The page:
published Wednesday, October 24th, 2012

150 become U.S. citizens in Chattanooga (with video)

Madelyn Sanchez, of Cuba, shows her appreciation as she receives an American flag at Tuesday's Naturalization ceremony at the Chattanooga National Cemetery. Kelly Puckett, right, constituent services representative from U.S. Sen. Bob Corker's office, gives paperwork to new citizens.
Madelyn Sanchez, of Cuba, shows her appreciation as she receives an American flag at Tuesday's Naturalization ceremony at the Chattanooga National Cemetery. Kelly Puckett, right, constituent services representative from U.S. Sen. Bob Corker's office, gives paperwork to new citizens.
Photo by Tim Barber.
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  • More than 100 new citizens welcomed
    More than 100 people took the oaths to become naturalized United States citizens at the Chattanooga National Cemetery on Tuesday.

For Mary N. Triolo, of Peru, it was for her family and husband.

For George Ralph Kukubor, of Ghana, it was the opportunity to improve his life.

For Valentina Cheban, of Moldova, it was the chance to enjoy freedoms and vote.

Though every person may have a different reason why, they all shared the same end goal -- to become an American citizen.

Tuesday, Triolo, Kukubor and Cheban joined nearly 150 others as they took the oath of allegiance to become citizens of the United States at Chattanooga National Cemetery.

As they sat outside near a pavilion, they waited patiently for their moment. Their names were called. They identified themselves for the last time as citizens of their birth countries.

And then they formally renounced those countries.

It was a moment 12 years in the making for Kukubor.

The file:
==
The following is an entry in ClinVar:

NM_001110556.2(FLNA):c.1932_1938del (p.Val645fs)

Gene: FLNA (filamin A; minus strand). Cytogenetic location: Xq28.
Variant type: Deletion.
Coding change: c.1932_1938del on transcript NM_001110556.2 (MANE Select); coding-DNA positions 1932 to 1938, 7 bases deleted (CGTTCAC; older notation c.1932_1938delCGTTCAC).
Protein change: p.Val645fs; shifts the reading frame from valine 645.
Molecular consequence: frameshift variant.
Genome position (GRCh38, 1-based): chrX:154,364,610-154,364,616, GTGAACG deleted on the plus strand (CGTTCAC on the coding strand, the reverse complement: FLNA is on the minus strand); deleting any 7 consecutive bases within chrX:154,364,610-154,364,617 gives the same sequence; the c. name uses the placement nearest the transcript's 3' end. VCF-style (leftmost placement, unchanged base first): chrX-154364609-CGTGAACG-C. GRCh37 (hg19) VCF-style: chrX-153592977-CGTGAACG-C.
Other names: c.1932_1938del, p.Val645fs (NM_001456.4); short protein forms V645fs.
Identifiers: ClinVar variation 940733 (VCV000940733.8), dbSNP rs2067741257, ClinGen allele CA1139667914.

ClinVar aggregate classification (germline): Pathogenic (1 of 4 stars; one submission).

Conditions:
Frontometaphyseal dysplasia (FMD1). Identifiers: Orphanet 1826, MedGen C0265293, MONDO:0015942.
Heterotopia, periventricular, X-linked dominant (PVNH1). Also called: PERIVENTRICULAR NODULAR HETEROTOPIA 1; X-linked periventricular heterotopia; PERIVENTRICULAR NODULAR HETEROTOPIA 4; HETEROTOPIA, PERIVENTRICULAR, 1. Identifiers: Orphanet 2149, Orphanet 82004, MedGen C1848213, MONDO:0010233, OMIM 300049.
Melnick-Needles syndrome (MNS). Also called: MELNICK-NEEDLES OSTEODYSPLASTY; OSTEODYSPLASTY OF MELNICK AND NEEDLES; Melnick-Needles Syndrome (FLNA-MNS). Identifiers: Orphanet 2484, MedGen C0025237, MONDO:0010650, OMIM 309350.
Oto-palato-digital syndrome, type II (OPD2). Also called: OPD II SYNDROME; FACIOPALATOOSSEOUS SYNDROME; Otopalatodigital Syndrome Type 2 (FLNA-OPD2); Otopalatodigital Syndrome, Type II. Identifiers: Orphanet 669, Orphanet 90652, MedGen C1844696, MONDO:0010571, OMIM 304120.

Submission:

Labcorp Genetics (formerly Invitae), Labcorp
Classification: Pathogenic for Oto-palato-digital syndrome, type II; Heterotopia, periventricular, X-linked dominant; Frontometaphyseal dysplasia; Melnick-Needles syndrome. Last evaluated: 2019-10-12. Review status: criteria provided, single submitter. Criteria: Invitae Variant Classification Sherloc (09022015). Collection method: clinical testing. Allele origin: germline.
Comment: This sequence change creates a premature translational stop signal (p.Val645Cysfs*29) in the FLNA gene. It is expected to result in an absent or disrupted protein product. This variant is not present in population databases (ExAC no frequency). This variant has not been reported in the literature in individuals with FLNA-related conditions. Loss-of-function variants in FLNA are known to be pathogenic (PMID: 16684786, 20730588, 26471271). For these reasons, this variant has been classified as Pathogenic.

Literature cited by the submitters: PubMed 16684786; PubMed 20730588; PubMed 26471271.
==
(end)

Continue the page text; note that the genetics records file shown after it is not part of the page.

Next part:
Though he had heard about the United States since childhood, Kukubor was encouraged to come to America through business associates.

"With intelligence and endurance, one should be able to achieve it," he said of becoming a citizen. "I feel great. I feel free. I can improve upon my life."

Cheban, 26, and her brother Dorel Kondryuk, 18, took their citizenship test in September, though they came to America in 2000. Cheban said becoming a citizen was a day she has been looking forward to.

"We're here because we love this country and we're thankful to have the opportunity to come here," Cheban said. "I definitely want to vote and have the same rights. And opportunities of work and stuff. And the food."

"I was waiting for you to say that," Kondryuk said.

U.S. District Judge Harry S. Mattice addressed the new citizens.

"Along with the rights and privileges of citizenship come responsibilities," he said. "This country did not become what it is today by citizens just enjoying their rights."

He encouraged the new Americans to vote and to make the most out of the opportunities their new country provides.

Triolo, 45, arrived in the United States seven years ago after falling in love with her husband, and said she is lucky to be here.

"It's exciting," she said. "Like the judge says, it carries new responsibilities. For me, it's a new promise to try and make my best for the future -- for my career, for my kids. To teach them to love this country."

Contact staff writer Rachel Bunn at rbunn@timesfreepress.com or 423-757-6592.

about Rachel Bunn...

Rachel Bunn is originally from Ellijay, Ga., and graduated from the University of Georgia with degrees in magazines and history. While at UGA, she wrote for the student magazine UGAzine, served as news editor for the student newspaper, The Red & Black, and spent a semester studying British history at Oxford University in Oxford, England. She has previously worked at The Rockdale Citizen in Conyers, Ga., and The Reporters Committee for the Freedom of the ...

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